pattern // kawaii crossing yarn shop embroidery design

Kawaii Crossing Yarn Shop Embroidery Pattern

This month's Kawaii Crossing shop (and free embroidery pattern!) is a little yarn shop. I LOVE yarn and I'm excited to share this design and the matching cross stitch pattern soon. I mean, who wouldn't want to shop here? 

If you're a knitter AND a stitcher, I think you'll love another project I've been working on this month to go along with our little yarn shop. Obviously, it HAD to include yarn!

Also if you're a knitter or a crocheter wouldn't this be adorable embroidered on a project bag? I have two bag designs I've made and regularly use that would work with this pattern stitched on the side: a snap-top project bag and a drawstring bag that's ideal for socks. The large version of the pattern is good for this.

Of course, you could also make a little charm to attach to your favorite project bag. Kind of like a clip-on keychain! Use the mini version for this option.

For my cross stitch friends, I'm stitching more road right now and will have the chart ready to share soon. So many exciting things to make!

Okay, but I know you really just want the pattern, so here we go!

Have you been stitching these? I'd love to see! Tag me on social media (I'm @molliejohanson on Twitter and Instagram!) or send me an email (molliejohanson at gmail). 

Happy stitching!

kid craft // make a crown

Make a Printable Crown!

It's time for another kid craft, and this time it's for a printable crown! The idea with these projects is that they are easy to make with your little ones and lots of fun to work on or use. I made this to go along with Queen Esther in the Bible, but crowns are always a good idea for when you are playing make-believe or you really just need to own the title of queen, king, princess, or prince.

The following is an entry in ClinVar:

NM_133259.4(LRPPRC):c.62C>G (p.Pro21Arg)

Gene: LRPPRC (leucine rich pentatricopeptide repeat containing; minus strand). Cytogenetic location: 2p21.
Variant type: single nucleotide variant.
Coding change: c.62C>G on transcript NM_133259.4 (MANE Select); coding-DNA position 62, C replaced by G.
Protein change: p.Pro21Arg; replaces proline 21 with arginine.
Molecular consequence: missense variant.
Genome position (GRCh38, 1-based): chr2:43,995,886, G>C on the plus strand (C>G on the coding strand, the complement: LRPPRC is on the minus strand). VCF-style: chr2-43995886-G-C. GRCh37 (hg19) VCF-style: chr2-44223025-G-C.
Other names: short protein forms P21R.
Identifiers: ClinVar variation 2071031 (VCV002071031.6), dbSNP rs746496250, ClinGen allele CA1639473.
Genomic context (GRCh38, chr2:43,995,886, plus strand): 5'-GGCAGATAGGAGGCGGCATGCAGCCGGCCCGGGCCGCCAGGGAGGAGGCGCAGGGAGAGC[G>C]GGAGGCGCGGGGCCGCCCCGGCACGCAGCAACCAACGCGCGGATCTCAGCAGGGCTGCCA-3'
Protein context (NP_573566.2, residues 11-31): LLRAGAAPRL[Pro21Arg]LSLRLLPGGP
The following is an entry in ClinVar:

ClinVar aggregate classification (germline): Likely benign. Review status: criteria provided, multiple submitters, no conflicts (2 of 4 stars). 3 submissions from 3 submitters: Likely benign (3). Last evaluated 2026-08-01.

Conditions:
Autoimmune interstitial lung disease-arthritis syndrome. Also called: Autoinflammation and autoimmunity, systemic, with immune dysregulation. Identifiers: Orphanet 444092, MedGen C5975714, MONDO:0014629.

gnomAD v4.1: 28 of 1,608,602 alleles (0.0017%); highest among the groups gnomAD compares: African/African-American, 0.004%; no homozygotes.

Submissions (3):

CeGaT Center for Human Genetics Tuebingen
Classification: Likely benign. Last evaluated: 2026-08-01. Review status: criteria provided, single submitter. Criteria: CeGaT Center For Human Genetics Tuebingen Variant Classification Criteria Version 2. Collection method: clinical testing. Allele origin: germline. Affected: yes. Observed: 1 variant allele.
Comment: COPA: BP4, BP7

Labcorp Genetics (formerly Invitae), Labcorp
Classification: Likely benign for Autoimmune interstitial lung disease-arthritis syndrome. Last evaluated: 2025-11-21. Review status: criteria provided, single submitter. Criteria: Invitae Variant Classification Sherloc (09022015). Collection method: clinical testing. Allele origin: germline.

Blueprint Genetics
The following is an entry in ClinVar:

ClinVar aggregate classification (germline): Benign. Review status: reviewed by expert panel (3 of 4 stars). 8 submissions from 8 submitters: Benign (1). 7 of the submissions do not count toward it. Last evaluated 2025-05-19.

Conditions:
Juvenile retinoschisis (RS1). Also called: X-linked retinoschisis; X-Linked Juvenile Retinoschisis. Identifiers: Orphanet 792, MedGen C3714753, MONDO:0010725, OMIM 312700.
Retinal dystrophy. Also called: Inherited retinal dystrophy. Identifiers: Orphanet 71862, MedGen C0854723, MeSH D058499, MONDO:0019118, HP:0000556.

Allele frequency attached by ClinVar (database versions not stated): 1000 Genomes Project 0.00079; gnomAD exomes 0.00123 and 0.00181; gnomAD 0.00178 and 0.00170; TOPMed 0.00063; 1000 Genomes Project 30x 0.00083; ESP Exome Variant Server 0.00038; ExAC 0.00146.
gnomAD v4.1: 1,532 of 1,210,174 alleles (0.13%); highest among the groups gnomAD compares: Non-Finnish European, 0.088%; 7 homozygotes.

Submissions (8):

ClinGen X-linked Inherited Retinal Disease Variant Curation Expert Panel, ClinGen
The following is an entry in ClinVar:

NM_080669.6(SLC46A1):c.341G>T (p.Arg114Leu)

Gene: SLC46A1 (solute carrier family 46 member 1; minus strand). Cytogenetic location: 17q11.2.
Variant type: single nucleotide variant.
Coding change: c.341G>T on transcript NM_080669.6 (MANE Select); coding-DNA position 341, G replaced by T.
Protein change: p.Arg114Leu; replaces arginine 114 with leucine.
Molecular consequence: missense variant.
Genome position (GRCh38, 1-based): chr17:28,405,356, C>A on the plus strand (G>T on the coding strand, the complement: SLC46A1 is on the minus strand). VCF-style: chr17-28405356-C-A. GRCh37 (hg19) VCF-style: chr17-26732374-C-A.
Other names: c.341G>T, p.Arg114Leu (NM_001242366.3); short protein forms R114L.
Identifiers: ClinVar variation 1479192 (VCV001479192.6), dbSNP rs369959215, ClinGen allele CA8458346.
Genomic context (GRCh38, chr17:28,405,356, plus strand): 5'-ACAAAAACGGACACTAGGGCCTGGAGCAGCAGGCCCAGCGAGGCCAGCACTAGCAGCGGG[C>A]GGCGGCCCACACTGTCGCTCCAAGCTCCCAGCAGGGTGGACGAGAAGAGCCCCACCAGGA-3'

The supplies for this are so basic, but there's room for really making it fancy too. Sparkle, sparkle, sparkle!

Make a Printable Crown!

You will need:

Paper or Cardstock 
Crayons or Markers 
Sequins or Other Sparkly Things and Glue (optional) 


Make a Printable Crown!

Decorate the crown. 

I made mine simple and just colored the gemstones. I mean, I did blend the colors a little, but it was super easy and even kids can learn this technique...it's just two similar colors. (These happen to be adapted from my gemstone embroidery patterns if you're so inclined to stitch them!) 

Then I added a few sequins, because bling, but also simple. More would be lots of fun, but so would lots of other items!

Make a Printable Crown!

Cut the pieces apart. 

This crown has three strips with a zig-zag edge. First, cut across the straight lines, then cut the zig-zag part to make the points. 

Make a Printable Crown!

Staple the pieces together.

Hold two crown pieces with the backs facing each other. Staple one end together. Add the third piece to one side, again, with the backs facing. Finally, staple the remaining ends. 

You'll end up with a triangular crown that might look a little too small. But that's what makes this design work! Because of how you staple the ends, it creates some tension which is what makes it fit most head sizes. This fits my teddy bear, a kid, and even me as an adult! If it really was still too big, you could add another set of staples at one of the joins.

When I first saw this way to construct a hat like this, I was delighted and happy to pass it along to you.